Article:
Those staying at the fabulous Hotel Galvez, Tremont House or Harbor House hotels are allowed to play the course and pay a guest fee instead of the more-expensive charge for outside visitors, making a night or two at one of these Mitchell Historic Properties especially enticing.

Water & Wind Enter Play at Moody Gardens

Transformation of Moody Gardens GC Complete

Moody Gardens Golf Course saw its new layout debut after a two-year, $17 million renovation by Jacobsen/Hardy just three months before Ike stormed across the island. After enduring that daunting start, it's since enjoyed recognition as one of the best coastal tracks in the U.S.

Part of the renovation replaced the previous course's Bermuda grasses with the salt-tolerant Paspalum, and that may have been the saving grace for the layout that was heavily damaged by the hurricane. Paspalum performed beyond expectations after Moody Gardens was swamped by Ike's water surge from West Bay.

Ike was so powerful that a large fishing boat had to be removed from the course. The old fairways were prone to flooding and saltwater damage, so the architects elevated the layout two to five feet in places to improve its ability to slough off excess water.

The 13th Green at Moody Gardens GC

Jacobsen and Hardy crafted a design that keeps the best historical features of the former layout while significantly improving certain holes and variety. Now, the fairways curl around inlets and lakes edged with wispy grasses, and there are even some modest elevation changes, rare for a site so close to sea level.

Stretching 6,816 yards from the back set of five tees - where it's rated 72.6 with a 127 Slope, the par-72 Moody Gardens is designed to be player-friendly and a solid test, placing a premium on approach shots to some interesting pin locations.

The front half features three par-3s, three par-4s and a trio of par-5s. The round opens with a 512-yard par-5 that heads into the prevailing wind, then peaks at the 570-yard par-5 fifth and sustains your attention with the 232-yard par-3 sixth and the right-bending and water-lined, 584-yard par-5 seventh. Hit an extra club to the green at the 162-yard and uphill par-3 ninth, which plays into the wind.

The back nine at Moody Gardens requires more precision off the tee, especially the 575-yard par-5 14th, which turns from right to left and narrows in the landing area, and at the 341-yard par-4 15th, which seems easy until you factor in the bunker short and right of the green and all the danger along the right.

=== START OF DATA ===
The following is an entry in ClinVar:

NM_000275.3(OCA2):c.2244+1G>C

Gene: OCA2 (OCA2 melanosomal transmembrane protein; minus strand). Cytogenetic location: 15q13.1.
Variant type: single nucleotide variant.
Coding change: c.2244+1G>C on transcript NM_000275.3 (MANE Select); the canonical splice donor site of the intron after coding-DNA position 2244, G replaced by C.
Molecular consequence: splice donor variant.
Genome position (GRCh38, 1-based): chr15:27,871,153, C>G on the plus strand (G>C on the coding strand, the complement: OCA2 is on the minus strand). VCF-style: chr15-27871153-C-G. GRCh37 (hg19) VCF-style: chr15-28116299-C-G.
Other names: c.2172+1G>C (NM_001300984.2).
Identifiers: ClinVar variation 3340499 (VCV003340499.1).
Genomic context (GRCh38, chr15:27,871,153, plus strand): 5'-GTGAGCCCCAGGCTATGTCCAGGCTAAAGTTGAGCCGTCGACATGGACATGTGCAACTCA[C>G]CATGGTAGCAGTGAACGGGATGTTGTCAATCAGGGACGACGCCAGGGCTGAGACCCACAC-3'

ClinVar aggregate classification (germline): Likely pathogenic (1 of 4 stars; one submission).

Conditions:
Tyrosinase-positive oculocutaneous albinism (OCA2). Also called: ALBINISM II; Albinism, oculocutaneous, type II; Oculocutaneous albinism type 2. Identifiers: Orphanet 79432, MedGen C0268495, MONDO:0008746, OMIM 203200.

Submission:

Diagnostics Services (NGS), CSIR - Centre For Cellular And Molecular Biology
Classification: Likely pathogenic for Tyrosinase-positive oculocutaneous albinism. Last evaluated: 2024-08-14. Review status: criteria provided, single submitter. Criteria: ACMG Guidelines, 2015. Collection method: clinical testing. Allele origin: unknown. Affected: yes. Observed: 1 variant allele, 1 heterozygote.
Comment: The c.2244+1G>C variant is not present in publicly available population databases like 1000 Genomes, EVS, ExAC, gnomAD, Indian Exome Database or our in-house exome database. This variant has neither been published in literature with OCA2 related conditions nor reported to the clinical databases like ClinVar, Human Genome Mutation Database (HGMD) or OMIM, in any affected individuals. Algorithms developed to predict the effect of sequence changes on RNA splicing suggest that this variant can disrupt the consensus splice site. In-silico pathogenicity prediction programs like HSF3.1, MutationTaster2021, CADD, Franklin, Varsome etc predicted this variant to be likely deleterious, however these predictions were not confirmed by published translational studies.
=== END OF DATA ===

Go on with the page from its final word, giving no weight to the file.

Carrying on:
No. 18 involves a tee shot out of a chute of palms to a wide fairway before turning hard-left to an uphill, into-the-wind approach over water and a waste area - a great finish.

Moody Gardens GC borders Sydnor Bayou and, as such, you'll find native areas, shorebird habitat and water impeding play on 17 holes. The course takes advantage of its natural palette of water, brush and sand. Its colorful landscaping, bay views and more than 500 palm trees swaying in the gentle Gulf Coast breezes make for a scenic and peaceful round.

For those staying in Galveston and playing Moody Gardens GC, it would be silly to room anywhere else but the Moody Gardens Hotel and Conference Center on the other side of the Galveston airport. The facility is famed for its three landmark pyramids - one an aquarium, another indoor rainforest, and the third a museum and theater.

It's great to see that Galveston - my summer playground growing up (at least for a few weeks a year) - is back and booming after getting past Hurricane Ike. Hey, if you're a golfer, you know a little about surviving just by playing the game. That means you'll fit right in here on the island.

For more information about the courses, visit and

Steve Habel is a freelance writer contributing Cybergolf news stories, features, equipment and book reviews and personality profiles from his base in Central Texas. He also works as a contributing editor for Horns Illustrated magazine, a publication focusing on University of Texas sports, and is a contributing writer for Golfers' Guide and Golf Oklahoma magazine, Texas Links magazines and Golfers Guide. Habel's main blog ( features news on golf and the Longhorns, and another ( chronicles his many travels, including playing more than 600 golf courses since 2008. Habel is a member of the Golf Writers Association of America and the Texas Golf Writers Association.